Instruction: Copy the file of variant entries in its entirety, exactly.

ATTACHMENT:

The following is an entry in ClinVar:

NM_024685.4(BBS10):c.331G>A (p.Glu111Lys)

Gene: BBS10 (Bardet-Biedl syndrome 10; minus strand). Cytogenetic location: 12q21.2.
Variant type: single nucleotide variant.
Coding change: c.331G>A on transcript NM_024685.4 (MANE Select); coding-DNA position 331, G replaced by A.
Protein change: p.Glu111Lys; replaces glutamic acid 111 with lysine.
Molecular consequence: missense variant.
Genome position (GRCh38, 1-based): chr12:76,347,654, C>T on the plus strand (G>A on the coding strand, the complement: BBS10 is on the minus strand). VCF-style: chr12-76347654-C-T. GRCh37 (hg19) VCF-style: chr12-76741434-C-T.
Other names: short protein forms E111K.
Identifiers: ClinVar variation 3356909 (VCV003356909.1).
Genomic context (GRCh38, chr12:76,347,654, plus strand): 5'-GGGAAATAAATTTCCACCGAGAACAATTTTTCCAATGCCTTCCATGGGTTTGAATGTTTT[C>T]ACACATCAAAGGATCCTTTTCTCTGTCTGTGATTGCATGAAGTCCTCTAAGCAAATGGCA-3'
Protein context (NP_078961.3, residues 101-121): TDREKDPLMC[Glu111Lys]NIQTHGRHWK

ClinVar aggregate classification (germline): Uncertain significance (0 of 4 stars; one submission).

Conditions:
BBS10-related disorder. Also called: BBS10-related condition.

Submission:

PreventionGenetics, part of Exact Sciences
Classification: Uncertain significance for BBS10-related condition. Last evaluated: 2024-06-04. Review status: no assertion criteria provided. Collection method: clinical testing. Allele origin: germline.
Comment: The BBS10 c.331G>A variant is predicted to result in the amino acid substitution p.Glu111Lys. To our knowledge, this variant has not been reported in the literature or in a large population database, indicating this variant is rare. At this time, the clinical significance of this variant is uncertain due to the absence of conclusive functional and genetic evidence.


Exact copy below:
The following is an entry in ClinVar:

NM_024685.4(BBS10):c.331G>A (p.Glu111Lys)

Gene: BBS10 (Bardet-Biedl syndrome 10; minus strand). Cytogenetic location: 12q21.2.
Variant type: single nucleotide variant.
Coding change: c.331G>A on transcript NM_024685.4 (MANE Select); coding-DNA position 331, G replaced by A.
Protein change: p.Glu111Lys; replaces glutamic acid 111 with lysine.
Molecular consequence: missense variant.
Genome position (GRCh38, 1-based): chr12:76,347,654, C>T on the plus strand (G>A on the coding strand, the complement: BBS10 is on the minus strand). VCF-style: chr12-76347654-C-T. GRCh37 (hg19) VCF-style: chr12-76741434-C-T.
Other names: short protein forms E111K.
Identifiers: ClinVar variation 3356909 (VCV003356909.1).
Genomic context (GRCh38, chr12:76,347,654, plus strand): 5'-GGGAAATAAATTTCCACCGAGAACAATTTTTCCAATGCCTTCCATGGGTTTGAATGTTTT[C>T]ACACATCAAAGGATCCTTTTCTCTGTCTGTGATTGCATGAAGTCCTCTAAGCAAATGGCA-3'
Protein context (NP_078961.3, residues 101-121): TDREKDPLMC[Glu111Lys]NIQTHGRHWK

ClinVar aggregate classification (germline): Uncertain significance (0 of 4 stars; one submission).

Conditions:
BBS10-related disorder. Also called: BBS10-related condition.

Submission:

PreventionGenetics, part of Exact Sciences
Classification: Uncertain significance for BBS10-related condition. Last evaluated: 2024-06-04. Review status: no assertion criteria provided. Collection method: clinical testing. Allele origin: germline.
Comment: The BBS10 c.331G>A variant is predicted to result in the amino acid substitution p.Glu111Lys. To our knowledge, this variant has not been reported in the literature or in a large population database, indicating this variant is rare. At this time, the clinical significance of this variant is uncertain due to the absence of conclusive functional and genetic evidence.